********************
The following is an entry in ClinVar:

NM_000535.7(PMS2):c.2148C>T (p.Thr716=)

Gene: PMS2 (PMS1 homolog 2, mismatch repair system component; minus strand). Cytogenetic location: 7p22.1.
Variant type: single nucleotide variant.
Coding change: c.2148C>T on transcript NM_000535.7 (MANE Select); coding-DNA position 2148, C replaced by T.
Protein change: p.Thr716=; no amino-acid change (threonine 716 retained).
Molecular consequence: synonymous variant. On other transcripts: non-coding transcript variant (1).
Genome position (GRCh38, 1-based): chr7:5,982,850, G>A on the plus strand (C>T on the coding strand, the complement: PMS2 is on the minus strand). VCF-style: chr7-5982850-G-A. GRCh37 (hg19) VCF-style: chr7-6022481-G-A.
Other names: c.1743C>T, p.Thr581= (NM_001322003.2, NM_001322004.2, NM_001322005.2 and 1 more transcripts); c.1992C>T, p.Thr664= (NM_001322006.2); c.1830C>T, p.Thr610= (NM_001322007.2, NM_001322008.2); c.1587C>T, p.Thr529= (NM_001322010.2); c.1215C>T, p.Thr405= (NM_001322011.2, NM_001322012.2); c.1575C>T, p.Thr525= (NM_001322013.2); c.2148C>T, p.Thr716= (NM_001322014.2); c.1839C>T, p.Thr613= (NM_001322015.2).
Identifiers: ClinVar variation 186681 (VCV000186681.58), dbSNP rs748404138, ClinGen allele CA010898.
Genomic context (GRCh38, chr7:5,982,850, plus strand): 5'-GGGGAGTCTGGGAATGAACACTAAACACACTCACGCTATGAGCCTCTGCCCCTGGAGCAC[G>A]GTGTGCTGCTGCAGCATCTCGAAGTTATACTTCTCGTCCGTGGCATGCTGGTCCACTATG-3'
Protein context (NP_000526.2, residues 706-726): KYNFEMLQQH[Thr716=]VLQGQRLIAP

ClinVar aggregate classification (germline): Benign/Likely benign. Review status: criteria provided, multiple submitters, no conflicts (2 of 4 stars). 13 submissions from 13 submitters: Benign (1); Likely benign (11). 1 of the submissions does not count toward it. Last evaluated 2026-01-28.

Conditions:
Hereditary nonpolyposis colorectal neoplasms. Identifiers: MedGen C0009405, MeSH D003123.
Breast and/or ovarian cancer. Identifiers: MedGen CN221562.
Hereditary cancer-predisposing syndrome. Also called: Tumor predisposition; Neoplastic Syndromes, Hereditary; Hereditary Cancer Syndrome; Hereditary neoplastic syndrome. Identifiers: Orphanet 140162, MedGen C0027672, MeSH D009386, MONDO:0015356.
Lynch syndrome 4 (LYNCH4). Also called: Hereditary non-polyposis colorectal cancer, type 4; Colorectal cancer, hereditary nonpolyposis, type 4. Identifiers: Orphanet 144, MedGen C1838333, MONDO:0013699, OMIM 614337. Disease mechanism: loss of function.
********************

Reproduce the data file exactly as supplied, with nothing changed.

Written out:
The following is an entry in ClinVar:

NM_000535.7(PMS2):c.2148C>T (p.Thr716=)

Gene: PMS2 (PMS1 homolog 2, mismatch repair system component; minus strand). Cytogenetic location: 7p22.1.
Variant type: single nucleotide variant.
Coding change: c.2148C>T on transcript NM_000535.7 (MANE Select); coding-DNA position 2148, C replaced by T.
Protein change: p.Thr716=; no amino-acid change (threonine 716 retained).
Molecular consequence: synonymous variant. On other transcripts: non-coding transcript variant (1).
Genome position (GRCh38, 1-based): chr7:5,982,850, G>A on the plus strand (C>T on the coding strand, the complement: PMS2 is on the minus strand). VCF-style: chr7-5982850-G-A. GRCh37 (hg19) VCF-style: chr7-6022481-G-A.
Other names: c.1743C>T, p.Thr581= (NM_001322003.2, NM_001322004.2, NM_001322005.2 and 1 more transcripts); c.1992C>T, p.Thr664= (NM_001322006.2); c.1830C>T, p.Thr610= (NM_001322007.2, NM_001322008.2); c.1587C>T, p.Thr529= (NM_001322010.2); c.1215C>T, p.Thr405= (NM_001322011.2, NM_001322012.2); c.1575C>T, p.Thr525= (NM_001322013.2); c.2148C>T, p.Thr716= (NM_001322014.2); c.1839C>T, p.Thr613= (NM_001322015.2).
Identifiers: ClinVar variation 186681 (VCV000186681.58), dbSNP rs748404138, ClinGen allele CA010898.
Genomic context (GRCh38, chr7:5,982,850, plus strand): 5'-GGGGAGTCTGGGAATGAACACTAAACACACTCACGCTATGAGCCTCTGCCCCTGGAGCAC[G>A]GTGTGCTGCTGCAGCATCTCGAAGTTATACTTCTCGTCCGTGGCATGCTGGTCCACTATG-3'
Protein context (NP_000526.2, residues 706-726): KYNFEMLQQH[Thr716=]VLQGQRLIAP

ClinVar aggregate classification (germline): Benign/Likely benign. Review status: criteria provided, multiple submitters, no conflicts (2 of 4 stars). 13 submissions from 13 submitters: Benign (1); Likely benign (11). 1 of the submissions does not count toward it. Last evaluated 2026-01-28.

Conditions:
Hereditary nonpolyposis colorectal neoplasms. Identifiers: MedGen C0009405, MeSH D003123.
Breast and/or ovarian cancer. Identifiers: MedGen CN221562.
Hereditary cancer-predisposing syndrome. Also called: Tumor predisposition; Neoplastic Syndromes, Hereditary; Hereditary Cancer Syndrome; Hereditary neoplastic syndrome. Identifiers: Orphanet 140162, MedGen C0027672, MeSH D009386, MONDO:0015356.
Lynch syndrome 4 (LYNCH4). Also called: Hereditary non-polyposis colorectal cancer, type 4; Colorectal cancer, hereditary nonpolyposis, type 4. Identifiers: Orphanet 144, MedGen C1838333, MONDO:0013699, OMIM 614337. Disease mechanism: loss of function.